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Old 11-28-2012, 03:25 PM
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Most stainless is not heat treatable for hardening. An easy test to see if you have heat treatable stainless would be to see if a magnate sticks to it. If it does, it's probably 400 series a ferrous material. Used in tools often, such as dial calipers and mics. Drawing back any steel is pretty easy, heating and letting cool slowly. However I'm with TT, I don't think I would be playing with brake lines.

Stainless is a bitch to cut it's not that it's hard, it's tough! Stainless has a high yield strength it doesn't shear easy. It needs a very sharp tool, but it generates a lot of heat. So then the heat breaks the tool down.

Ralphy

Last edited by Ralphy; 11-28-2012 at 03:43 PM..
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Old 11-28-2012, 04:26 PM
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Well it appears that in between the bends the tube is not hard (but still harder than the annealed SS tube I have used). So it might be possible to form a single flare on it. The bad news is that it is not seamless. Not sure but can't I use those soft aluminum seats with this?
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Old 11-28-2012, 10:01 PM
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"those soft aluminum seats".... uhhh, you lost me

if you're talking AN fittings, then yes, you need at least one surface that will conform to the stainless. Trying to get stainless compression - sealled fittings to seal to each other is not an easy task.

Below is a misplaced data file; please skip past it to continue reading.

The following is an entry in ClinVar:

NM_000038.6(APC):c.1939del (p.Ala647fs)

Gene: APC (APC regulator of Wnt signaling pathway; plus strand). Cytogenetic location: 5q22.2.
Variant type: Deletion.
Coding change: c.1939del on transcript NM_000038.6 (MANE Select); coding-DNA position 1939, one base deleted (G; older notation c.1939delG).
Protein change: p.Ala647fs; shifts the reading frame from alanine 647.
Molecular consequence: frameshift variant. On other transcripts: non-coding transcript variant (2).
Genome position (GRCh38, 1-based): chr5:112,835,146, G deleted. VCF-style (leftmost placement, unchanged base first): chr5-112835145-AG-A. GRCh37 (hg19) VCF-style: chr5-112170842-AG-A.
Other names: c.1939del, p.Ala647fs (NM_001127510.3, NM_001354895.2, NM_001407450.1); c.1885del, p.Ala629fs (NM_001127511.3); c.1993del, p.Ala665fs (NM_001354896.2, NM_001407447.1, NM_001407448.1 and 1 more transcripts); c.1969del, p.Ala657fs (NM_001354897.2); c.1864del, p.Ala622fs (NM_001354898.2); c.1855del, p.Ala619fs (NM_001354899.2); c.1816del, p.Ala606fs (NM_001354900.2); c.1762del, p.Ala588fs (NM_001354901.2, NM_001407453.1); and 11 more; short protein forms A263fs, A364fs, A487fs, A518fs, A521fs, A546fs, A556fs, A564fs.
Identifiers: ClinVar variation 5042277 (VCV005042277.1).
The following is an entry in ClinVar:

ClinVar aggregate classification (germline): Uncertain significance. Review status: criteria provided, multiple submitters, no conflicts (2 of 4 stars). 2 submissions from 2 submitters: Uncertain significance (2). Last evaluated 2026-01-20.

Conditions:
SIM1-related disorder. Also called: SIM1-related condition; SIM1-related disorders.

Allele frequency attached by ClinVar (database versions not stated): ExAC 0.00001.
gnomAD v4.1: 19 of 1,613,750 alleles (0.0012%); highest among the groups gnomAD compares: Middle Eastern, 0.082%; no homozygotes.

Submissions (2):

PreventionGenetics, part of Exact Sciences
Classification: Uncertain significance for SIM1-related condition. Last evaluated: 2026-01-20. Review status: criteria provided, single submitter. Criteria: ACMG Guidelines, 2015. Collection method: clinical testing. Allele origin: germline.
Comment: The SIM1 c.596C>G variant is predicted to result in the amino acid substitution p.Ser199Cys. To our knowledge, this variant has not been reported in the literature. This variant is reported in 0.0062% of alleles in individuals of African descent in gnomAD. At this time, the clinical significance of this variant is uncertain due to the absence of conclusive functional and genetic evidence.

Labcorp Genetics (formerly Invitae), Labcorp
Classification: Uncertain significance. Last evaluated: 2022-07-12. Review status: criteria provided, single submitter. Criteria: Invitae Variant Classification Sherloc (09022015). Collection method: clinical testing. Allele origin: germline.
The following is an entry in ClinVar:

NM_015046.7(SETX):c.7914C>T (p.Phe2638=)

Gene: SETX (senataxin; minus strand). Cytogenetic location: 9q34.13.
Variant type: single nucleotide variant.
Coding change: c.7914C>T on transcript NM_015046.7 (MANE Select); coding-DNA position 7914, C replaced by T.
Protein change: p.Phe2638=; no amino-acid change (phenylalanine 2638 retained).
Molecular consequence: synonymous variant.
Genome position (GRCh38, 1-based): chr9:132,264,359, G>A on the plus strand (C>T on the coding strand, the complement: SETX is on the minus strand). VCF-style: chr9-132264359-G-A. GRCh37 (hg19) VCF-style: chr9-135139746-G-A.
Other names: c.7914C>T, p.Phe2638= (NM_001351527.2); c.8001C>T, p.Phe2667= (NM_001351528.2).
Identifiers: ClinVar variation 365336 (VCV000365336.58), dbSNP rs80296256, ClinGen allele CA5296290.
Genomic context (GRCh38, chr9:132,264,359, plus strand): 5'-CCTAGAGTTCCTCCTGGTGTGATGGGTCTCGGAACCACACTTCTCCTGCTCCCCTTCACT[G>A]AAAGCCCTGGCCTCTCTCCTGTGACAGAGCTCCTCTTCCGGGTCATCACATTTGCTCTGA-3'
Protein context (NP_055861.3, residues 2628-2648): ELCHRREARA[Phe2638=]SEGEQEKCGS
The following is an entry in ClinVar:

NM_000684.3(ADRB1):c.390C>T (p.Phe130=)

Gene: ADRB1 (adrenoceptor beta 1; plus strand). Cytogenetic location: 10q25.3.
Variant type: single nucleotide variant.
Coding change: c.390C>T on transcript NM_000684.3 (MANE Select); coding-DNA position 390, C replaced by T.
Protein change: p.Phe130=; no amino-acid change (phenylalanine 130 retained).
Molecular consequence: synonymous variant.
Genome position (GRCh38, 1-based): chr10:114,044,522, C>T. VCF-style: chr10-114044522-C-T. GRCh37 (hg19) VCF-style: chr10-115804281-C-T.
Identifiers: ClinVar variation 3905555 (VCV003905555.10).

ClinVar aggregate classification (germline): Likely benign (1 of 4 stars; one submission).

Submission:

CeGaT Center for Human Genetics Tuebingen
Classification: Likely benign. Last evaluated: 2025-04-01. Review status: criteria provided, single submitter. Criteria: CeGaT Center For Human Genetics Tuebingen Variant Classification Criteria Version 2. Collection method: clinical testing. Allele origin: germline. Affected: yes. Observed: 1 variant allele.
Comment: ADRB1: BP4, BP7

stainless is hard because it's alloyed with nickel.

To cut stainless, either abrasives or slow down with you tool steel.
To drill, I love watching noobs working on stainless. They put their drill on "high" and try to force their way through stainless. All that does is burn up drill bits. With stainless, as much pressure as you can safely put on the bit, and varied slow speed will cut its way through.

And just for the record, I've never used a stainless tube that was seamless.... I'm sure they're out there, but I've not seen it.
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Old 11-29-2012, 01:45 PM
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"those soft aluminum seats".... uhhh, you lost me
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Old 11-29-2012, 10:56 PM
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"those soft aluminum seats".... uhhh, you lost me
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Thanks BB !
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Old 11-30-2012, 02:25 AM
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"those soft aluminum seats".... uhhh, you lost me
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Thanks BB !
Don't thank me. I've never used them. Just looking for input from someone who has.
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Old 11-30-2012, 06:44 AM
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nope, never used them - would have been nice about 15 years ago on a non-car project....
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Old 12-08-2012, 01:16 AM
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I just flared 3/8" stainless tubing tonight .... made one mistake: used a tubing cutter ..... it's called "work hardening" and the material cannot be flared unless you use some $$$$ tool....
I cut 1" off the tubing using a hacksaw, filed the tubing end clean, deburred and it flared easy .....